Barrier spit recovery following the 2004 Indian Ocean tsunami at Pakarang Cape, southwest Thailand

Naoto Koiwa, Mio Takahashi, Shuhei Sugisawa, Akifumi Ito, Hide aki Matsumoto, Charlchai Tanavud, Kazuhisa Goto

Research output: Contribution to journalArticlepeer-review

4 Citations (Scopus)


The 2004 Indian Ocean tsunami had notable impacts on coastal landforms. Temporal change in topography by coastal erosion and subsequent formation of a new barrier spit on the nearshore of Pakrang Cape, southeastern Thailand, had been monitored for 10 years since 2005 based on field measurement using satellite images, high-resolution differential GPS, and/or handy GPS. Monitored topography data show that a barrier island was formed offshore from the cape several months after the tsunami event through progradation of multiple elongated gravelly beach ridges and washover fan composed of coral gravels. Subsequently, the barrier spit expanded to the open sea. The progradation and expansion were supported by supply of a large amount of coral debris produced by the tsunami waves. These observations provide useful data to elucidate processes of change in coastal landforms after a tsunami event. The 2004 Indian Ocean tsunami played an important role in barrier spit evolution over a period of at least a decade.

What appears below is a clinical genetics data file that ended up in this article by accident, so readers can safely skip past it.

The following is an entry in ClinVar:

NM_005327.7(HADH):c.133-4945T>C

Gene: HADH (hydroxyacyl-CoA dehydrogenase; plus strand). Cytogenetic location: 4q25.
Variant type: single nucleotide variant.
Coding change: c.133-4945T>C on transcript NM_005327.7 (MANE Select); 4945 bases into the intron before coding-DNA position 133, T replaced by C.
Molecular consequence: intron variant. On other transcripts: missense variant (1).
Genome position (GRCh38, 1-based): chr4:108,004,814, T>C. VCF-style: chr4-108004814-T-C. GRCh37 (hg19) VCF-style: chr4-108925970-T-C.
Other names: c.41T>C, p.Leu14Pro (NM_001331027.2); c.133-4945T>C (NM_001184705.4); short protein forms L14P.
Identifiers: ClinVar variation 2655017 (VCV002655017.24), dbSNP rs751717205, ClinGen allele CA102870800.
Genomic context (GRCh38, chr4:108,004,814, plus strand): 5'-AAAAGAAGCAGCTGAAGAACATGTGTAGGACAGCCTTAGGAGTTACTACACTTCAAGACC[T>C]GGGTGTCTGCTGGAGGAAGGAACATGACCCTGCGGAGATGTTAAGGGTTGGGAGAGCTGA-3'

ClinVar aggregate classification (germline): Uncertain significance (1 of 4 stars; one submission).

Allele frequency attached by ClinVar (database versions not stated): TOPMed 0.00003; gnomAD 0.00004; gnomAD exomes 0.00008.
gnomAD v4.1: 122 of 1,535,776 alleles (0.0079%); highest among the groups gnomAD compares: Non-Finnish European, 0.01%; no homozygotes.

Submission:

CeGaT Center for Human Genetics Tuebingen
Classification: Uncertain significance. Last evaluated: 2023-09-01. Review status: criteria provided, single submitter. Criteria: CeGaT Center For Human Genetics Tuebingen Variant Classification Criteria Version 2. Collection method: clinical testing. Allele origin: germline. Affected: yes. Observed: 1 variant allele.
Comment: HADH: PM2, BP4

Original languageEnglish
Pages (from-to)314-324
Number of pages11
Publication statusPublished - 2018 Apr 1


  • Beach ridge
  • GPS
  • Microlandform
  • Recovery
  • Washover fan

ASJC Scopus subject areas

  • Earth-Surface Processes

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